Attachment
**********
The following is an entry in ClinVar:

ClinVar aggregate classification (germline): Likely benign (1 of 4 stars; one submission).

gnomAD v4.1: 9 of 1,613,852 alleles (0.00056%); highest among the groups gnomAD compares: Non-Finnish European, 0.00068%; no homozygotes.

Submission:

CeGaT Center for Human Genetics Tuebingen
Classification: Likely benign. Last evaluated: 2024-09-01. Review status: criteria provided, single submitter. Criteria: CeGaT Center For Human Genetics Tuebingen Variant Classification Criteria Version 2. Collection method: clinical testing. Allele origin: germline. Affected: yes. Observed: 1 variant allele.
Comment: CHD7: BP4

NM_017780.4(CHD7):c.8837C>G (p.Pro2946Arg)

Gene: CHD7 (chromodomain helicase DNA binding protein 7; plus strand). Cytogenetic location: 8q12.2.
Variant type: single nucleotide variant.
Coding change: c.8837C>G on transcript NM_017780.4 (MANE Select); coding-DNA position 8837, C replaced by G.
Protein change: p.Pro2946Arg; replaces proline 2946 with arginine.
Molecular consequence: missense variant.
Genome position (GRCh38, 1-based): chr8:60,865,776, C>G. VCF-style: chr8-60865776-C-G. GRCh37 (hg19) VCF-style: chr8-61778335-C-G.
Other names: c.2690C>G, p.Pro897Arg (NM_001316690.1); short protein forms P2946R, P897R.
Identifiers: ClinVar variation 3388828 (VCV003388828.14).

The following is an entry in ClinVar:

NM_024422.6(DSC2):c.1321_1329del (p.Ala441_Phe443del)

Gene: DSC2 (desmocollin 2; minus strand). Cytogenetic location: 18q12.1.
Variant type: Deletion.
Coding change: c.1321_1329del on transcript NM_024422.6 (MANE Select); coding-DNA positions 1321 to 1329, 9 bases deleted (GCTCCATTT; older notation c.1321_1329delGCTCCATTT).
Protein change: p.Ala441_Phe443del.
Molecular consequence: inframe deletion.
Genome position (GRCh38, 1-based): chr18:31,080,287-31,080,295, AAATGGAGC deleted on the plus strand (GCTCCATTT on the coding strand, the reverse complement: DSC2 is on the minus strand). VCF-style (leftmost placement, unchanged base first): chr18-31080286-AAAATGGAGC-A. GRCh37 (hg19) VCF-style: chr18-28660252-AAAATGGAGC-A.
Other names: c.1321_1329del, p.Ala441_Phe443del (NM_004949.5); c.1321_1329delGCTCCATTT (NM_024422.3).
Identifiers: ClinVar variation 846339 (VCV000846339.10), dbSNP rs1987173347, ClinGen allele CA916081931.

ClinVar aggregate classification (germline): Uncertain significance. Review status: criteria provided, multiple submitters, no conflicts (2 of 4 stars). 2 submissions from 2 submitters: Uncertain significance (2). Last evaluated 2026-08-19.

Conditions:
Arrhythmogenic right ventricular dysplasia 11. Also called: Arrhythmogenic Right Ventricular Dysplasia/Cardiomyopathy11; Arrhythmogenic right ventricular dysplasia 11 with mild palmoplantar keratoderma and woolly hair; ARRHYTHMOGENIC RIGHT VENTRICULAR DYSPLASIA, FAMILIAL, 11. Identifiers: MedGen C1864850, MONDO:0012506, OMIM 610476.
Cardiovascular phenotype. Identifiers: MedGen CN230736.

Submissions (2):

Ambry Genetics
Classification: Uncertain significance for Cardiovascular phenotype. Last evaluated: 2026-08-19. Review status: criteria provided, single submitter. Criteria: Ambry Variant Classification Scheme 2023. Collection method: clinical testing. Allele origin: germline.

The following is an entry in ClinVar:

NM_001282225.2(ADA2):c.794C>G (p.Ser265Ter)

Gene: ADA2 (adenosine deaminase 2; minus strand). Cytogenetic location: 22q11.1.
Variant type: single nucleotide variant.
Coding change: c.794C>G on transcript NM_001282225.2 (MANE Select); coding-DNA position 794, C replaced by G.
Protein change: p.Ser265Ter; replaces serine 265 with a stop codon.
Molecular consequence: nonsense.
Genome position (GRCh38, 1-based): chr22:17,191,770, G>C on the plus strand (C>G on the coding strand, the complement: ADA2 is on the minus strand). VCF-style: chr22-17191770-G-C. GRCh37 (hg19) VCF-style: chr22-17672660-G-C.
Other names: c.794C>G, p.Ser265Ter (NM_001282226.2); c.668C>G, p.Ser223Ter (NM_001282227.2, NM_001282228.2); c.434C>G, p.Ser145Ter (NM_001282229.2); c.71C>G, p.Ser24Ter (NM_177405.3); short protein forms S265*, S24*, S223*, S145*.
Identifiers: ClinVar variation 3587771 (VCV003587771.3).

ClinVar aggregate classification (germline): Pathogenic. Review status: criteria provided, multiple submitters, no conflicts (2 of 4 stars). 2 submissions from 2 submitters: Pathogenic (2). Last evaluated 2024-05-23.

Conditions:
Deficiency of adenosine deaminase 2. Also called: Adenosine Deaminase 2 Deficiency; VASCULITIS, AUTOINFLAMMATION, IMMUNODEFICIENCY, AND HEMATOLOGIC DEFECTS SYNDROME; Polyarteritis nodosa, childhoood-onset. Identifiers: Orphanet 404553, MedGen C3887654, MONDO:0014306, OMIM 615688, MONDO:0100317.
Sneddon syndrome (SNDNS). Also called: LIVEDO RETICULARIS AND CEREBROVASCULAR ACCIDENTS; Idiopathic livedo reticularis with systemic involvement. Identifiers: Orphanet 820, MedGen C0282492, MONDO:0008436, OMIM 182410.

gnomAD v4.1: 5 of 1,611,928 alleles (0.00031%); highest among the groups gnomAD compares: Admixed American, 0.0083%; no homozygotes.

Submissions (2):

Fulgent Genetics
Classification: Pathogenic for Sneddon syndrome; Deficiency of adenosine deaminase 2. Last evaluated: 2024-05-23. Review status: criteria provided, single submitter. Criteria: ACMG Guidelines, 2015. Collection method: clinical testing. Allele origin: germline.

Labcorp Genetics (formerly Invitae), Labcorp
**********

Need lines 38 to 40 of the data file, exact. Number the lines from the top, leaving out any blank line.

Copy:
Coding change: c.794C>G on transcript NM_001282225.2 (MANE Select); coding-DNA position 794, C replaced by G.
Protein change: p.Ser265Ter; replaces serine 265 with a stop codon.
Molecular consequence: nonsense.